Finally, Toronto Hydro submits that it included a cost of $8.00 for photocopies and printouts, explaining that this number was derived by multiplying the estimated number of pages (40) by $0.20 per page as prescribed by section 6.1(1) of Regulation 823.
 Toronto Hydro provided an affidavit of a member of the law firm’s eDiscovery group in support of its fee estimate.
The appellant’s responding representations
 The appellant remains unconvinced after reading Toronto Hydro’s representations and believes that the amount sought per page is excessive. He submits that while the total amount is manageable for a business like his newspaper, it might not be for members of the public seeking information that by right belongs to them, unless the institution can prove otherwise. He adds that other access to information requests from his newspaper “might yield thousands of pages and the resulting bill, using Toronto Hydro’s calculations, would be huge.”
 He submits:
Secondly, Toronto Hydro is a publicly owned utility that, as I’ve learned in trying to get information about a thwarted plan for partial privatization, has enormous resources at its command. The fact that [named law firm], a top-tier Bay Street law firm that Hydro hired to fight me on my original request, has also been hired to fight my attempt to get a more reasonable processing fee, seems pertinent.
Finally, and I know this is speculative and you can’t consider it in terms of the rules over what institutions can charge, but I’ll say it anyway. My experience with Toronto Hydro to date and its proclivity for secrecy suggests to me the pages I am paying for will be heavily redacted, in many cases entirely so, and I will then be before you again with another appeal.
Analysis and finding
 Some elements of the appellant’s representations appear to be the types of submissions that are properly made in support of a fee waiver request under section 45(4) of the Act. The appellant has not formally requested a fee waiver. A requester must first ask an institution for a fee waiver, and provide detailed information to support the request before this office will consider whether a fee waiver should be granted. In the absence of such a request, I will address the fee waiver issue and the submissions that may relate to a fee waiver request no further in this appeal.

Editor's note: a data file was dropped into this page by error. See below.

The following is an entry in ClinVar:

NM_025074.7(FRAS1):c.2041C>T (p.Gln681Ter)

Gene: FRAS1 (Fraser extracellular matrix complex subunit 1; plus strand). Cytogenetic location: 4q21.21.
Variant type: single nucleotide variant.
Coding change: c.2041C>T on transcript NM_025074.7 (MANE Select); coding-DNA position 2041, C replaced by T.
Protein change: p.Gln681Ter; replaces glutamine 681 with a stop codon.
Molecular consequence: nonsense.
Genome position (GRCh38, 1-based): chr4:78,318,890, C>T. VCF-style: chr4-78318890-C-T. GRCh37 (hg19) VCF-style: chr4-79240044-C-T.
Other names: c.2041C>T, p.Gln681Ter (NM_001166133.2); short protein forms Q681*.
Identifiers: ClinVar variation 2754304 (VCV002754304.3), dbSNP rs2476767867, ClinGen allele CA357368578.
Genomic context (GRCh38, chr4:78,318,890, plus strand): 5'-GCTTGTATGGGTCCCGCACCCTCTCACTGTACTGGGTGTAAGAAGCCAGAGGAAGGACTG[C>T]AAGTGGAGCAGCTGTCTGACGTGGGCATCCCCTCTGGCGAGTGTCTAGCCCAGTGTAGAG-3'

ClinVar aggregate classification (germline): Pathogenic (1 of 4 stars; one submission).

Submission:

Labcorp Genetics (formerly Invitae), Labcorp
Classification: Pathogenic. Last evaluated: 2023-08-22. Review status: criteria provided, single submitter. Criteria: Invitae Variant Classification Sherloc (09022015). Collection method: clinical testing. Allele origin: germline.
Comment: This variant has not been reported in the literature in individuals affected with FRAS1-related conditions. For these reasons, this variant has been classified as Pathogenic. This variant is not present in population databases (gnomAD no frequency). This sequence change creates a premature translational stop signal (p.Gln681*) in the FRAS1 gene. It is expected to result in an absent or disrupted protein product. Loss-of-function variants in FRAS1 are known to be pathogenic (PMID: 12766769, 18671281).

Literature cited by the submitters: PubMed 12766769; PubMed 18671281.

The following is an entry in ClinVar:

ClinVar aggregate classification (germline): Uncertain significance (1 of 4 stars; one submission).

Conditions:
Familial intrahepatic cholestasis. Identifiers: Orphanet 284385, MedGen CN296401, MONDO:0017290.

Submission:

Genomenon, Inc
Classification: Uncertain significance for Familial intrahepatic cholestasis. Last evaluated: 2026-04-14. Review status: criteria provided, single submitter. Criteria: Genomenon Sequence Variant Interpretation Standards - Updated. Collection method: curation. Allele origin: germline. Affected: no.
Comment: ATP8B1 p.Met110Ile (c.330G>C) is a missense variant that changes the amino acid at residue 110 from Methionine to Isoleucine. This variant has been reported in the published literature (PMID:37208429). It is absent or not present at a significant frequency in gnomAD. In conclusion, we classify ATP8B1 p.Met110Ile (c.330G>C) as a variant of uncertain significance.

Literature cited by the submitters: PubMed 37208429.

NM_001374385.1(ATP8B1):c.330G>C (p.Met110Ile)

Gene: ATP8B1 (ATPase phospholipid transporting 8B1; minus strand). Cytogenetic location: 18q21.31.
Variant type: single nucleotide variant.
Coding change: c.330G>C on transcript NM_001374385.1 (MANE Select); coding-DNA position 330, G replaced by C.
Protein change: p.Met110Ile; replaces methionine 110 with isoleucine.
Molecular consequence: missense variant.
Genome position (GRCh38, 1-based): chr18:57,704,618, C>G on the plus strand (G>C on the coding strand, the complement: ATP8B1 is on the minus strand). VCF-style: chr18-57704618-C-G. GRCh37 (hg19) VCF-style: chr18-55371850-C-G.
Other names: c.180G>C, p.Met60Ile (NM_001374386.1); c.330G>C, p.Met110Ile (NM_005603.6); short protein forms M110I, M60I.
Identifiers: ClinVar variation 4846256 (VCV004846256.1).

With respect to the search time under section 45(1)(a), I find that Toronto Hydro has provided me with sufficient evidence to substantiate the estimated time to locate the responsive records in both its electronic and paper holdings, and I uphold the estimated fee for search time under section 45(1)(a) of $60.00.
 With respect to the record preparation component of the fee which is governed by section 45(1)(b) of the Act, Toronto Hydro allocated 1.3 hours to sever the records and 2.7 for running reports running reports from Axcelerate to prepare the records for disclosure. I accept that 1.3 hours for severing the records (based on two minutes per page) for a total amount of $39.00 is a reasonable fee estimate for severing the records.
 I do not make the same finding with respect to the amount claimed for running reports. While Orders M-1083 and MO-1854 support the view that retrieving data from an electronic source may be charged as “preparation time”, I find that the claimed estimated fee for the running of reports does not fit within the scope of section 45(1)(b). Previous IPC Orders, with which I agree, have found that activities such as data analysis, reviewing of data, assembling information and records, and proofing data are not allowable charges under the Act.  Accordingly, I find that Toronto Hydro is not entitled to charge the 2.7 hours for running reports from Axcelerate. As a result, I disallow that amount.
 Finally, I also uphold Toronto Hydro’s estimate of photocopying fees of $8.00 based on the estimated 40 pages of responsive records.
 In my view, except for the estimated fee for running reports, Toronto Hydro has provided a fee estimate that complies with the provisions of the Act. As set out above, Toronto Hydro has provided me with sufficient evidence to substantiate the estimated amount of time required to locate responsive records, and except for the estimated cost of running reports, to prepare them for disclosure.
- I do not uphold Toronto Hydro’s fee estimate as reasonable. I order Toronto Hydro to reduce the estimated fee for preparing the records for disclosure from $120.00 to $39.00, resulting in a reduction of the total fee estimate from $188.00 to $107.00.
- In all other respects, I uphold Toronto Hydro’s fee estimate.
Original signed by
November 10, 2021